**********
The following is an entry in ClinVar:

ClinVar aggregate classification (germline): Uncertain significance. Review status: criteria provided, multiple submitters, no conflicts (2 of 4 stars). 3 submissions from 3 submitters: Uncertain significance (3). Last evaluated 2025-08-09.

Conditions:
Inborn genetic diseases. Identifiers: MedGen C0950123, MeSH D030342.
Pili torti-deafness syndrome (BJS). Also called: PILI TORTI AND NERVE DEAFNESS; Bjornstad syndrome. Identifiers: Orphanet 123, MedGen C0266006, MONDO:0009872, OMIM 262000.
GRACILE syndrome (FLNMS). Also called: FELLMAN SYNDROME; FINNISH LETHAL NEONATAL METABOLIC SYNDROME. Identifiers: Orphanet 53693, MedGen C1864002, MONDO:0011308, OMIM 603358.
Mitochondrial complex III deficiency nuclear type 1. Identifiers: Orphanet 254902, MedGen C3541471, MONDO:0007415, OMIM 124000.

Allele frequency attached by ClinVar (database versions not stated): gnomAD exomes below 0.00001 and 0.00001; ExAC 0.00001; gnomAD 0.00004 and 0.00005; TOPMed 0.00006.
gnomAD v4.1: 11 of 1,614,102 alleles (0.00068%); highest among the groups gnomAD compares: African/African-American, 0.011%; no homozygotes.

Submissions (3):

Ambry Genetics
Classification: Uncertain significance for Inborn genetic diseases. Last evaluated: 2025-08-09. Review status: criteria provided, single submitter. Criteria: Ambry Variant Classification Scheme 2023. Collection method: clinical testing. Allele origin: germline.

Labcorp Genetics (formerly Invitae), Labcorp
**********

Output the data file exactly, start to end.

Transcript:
The following is an entry in ClinVar:

ClinVar aggregate classification (germline): Uncertain significance. Review status: criteria provided, multiple submitters, no conflicts (2 of 4 stars). 3 submissions from 3 submitters: Uncertain significance (3). Last evaluated 2025-08-09.

Conditions:
Inborn genetic diseases. Identifiers: MedGen C0950123, MeSH D030342.
Pili torti-deafness syndrome (BJS). Also called: PILI TORTI AND NERVE DEAFNESS; Bjornstad syndrome. Identifiers: Orphanet 123, MedGen C0266006, MONDO:0009872, OMIM 262000.
GRACILE syndrome (FLNMS). Also called: FELLMAN SYNDROME; FINNISH LETHAL NEONATAL METABOLIC SYNDROME. Identifiers: Orphanet 53693, MedGen C1864002, MONDO:0011308, OMIM 603358.
Mitochondrial complex III deficiency nuclear type 1. Identifiers: Orphanet 254902, MedGen C3541471, MONDO:0007415, OMIM 124000.

Allele frequency attached by ClinVar (database versions not stated): gnomAD exomes below 0.00001 and 0.00001; ExAC 0.00001; gnomAD 0.00004 and 0.00005; TOPMed 0.00006.
gnomAD v4.1: 11 of 1,614,102 alleles (0.00068%); highest among the groups gnomAD compares: African/African-American, 0.011%; no homozygotes.

Submissions (3):

Ambry Genetics
Classification: Uncertain significance for Inborn genetic diseases. Last evaluated: 2025-08-09. Review status: criteria provided, single submitter. Criteria: Ambry Variant Classification Scheme 2023. Collection method: clinical testing. Allele origin: germline.

Labcorp Genetics (formerly Invitae), Labcorp